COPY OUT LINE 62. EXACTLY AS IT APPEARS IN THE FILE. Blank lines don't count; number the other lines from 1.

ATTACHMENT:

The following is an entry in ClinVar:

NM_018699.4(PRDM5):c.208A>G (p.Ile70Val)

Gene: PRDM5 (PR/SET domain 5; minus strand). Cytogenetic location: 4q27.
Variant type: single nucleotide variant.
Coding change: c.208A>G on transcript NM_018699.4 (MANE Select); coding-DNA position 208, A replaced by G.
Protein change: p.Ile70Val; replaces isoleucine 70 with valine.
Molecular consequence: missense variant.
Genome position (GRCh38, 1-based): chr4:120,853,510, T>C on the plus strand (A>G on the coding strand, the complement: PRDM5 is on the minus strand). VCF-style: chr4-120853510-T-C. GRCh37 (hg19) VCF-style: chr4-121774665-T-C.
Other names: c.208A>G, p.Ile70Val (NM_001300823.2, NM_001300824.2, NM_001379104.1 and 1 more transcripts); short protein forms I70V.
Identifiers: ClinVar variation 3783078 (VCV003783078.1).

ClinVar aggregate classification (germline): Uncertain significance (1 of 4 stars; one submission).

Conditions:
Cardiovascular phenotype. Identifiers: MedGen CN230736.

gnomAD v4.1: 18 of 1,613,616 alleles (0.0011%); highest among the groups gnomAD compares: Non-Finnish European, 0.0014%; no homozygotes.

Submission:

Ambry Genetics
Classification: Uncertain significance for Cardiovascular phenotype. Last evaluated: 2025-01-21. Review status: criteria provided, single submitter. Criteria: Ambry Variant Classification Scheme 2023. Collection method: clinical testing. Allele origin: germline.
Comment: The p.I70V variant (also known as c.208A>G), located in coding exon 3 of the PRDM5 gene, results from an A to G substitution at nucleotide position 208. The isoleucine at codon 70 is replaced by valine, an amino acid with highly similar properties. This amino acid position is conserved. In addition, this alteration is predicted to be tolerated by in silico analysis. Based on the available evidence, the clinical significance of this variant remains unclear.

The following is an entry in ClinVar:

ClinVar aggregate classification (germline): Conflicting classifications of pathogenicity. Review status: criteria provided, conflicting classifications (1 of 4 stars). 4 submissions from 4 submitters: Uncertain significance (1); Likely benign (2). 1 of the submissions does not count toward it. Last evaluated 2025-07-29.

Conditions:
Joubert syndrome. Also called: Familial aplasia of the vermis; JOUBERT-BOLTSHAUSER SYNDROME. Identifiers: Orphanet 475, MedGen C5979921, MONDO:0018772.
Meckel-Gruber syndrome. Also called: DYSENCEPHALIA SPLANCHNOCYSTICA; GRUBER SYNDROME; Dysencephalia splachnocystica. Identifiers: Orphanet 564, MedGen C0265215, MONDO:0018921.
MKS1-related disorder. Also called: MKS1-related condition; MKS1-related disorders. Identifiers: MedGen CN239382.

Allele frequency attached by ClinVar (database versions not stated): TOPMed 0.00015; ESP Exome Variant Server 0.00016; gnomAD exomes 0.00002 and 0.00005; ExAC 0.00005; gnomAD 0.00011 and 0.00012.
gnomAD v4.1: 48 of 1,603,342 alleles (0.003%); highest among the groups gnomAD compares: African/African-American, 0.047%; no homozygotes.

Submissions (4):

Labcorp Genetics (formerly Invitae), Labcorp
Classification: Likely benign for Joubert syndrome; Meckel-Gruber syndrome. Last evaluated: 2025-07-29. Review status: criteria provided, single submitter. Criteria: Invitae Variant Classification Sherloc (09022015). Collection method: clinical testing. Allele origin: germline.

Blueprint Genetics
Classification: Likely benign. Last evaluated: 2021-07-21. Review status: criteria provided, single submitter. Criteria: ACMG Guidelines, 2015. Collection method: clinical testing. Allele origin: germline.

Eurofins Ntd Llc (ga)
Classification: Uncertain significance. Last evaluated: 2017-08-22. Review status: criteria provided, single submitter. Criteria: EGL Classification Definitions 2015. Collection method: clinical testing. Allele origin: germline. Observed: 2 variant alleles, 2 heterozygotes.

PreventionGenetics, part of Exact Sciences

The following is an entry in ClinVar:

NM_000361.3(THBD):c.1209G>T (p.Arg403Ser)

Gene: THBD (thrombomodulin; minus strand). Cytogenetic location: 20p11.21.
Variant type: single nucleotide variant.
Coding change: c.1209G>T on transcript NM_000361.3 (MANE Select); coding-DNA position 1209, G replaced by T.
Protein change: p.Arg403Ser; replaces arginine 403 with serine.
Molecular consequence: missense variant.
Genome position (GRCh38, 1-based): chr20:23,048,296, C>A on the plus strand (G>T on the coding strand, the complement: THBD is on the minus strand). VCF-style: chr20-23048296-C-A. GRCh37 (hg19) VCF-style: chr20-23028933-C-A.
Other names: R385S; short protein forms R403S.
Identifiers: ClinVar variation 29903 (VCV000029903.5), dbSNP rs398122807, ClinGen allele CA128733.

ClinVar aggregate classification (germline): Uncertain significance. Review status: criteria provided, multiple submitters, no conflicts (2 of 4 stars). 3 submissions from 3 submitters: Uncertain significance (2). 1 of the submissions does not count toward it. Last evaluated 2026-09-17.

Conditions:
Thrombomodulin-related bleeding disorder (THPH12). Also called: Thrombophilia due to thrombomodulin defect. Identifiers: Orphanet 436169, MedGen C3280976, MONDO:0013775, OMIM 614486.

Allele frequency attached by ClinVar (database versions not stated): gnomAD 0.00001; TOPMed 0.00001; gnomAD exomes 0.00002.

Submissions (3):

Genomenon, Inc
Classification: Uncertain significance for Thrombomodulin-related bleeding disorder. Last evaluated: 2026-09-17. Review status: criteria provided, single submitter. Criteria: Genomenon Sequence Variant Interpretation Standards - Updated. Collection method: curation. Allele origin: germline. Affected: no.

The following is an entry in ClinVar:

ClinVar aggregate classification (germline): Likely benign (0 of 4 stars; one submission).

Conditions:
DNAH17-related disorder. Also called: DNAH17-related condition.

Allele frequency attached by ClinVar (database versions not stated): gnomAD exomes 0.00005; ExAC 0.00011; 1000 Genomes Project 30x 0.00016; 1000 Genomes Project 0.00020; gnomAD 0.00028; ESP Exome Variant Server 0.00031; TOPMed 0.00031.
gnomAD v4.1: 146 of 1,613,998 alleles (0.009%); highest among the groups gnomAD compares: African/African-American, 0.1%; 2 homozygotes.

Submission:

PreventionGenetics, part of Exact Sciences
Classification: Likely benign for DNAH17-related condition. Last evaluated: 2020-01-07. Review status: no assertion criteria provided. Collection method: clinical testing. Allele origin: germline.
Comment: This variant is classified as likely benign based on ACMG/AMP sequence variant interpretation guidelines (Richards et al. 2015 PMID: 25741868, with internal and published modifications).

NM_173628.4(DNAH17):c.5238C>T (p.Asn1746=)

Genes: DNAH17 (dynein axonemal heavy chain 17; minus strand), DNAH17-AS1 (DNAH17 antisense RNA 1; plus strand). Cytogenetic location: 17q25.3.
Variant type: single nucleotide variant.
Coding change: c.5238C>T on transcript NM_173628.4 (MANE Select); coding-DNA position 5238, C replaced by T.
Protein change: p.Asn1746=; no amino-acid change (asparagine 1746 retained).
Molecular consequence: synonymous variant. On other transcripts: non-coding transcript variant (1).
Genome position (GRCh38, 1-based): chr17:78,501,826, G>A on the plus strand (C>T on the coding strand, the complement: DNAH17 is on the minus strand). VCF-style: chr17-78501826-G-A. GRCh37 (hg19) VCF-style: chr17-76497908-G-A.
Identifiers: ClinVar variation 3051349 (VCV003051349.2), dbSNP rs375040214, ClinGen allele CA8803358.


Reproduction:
NM_173628.4(DNAH17):c.5238C>T (p.Asn1746=)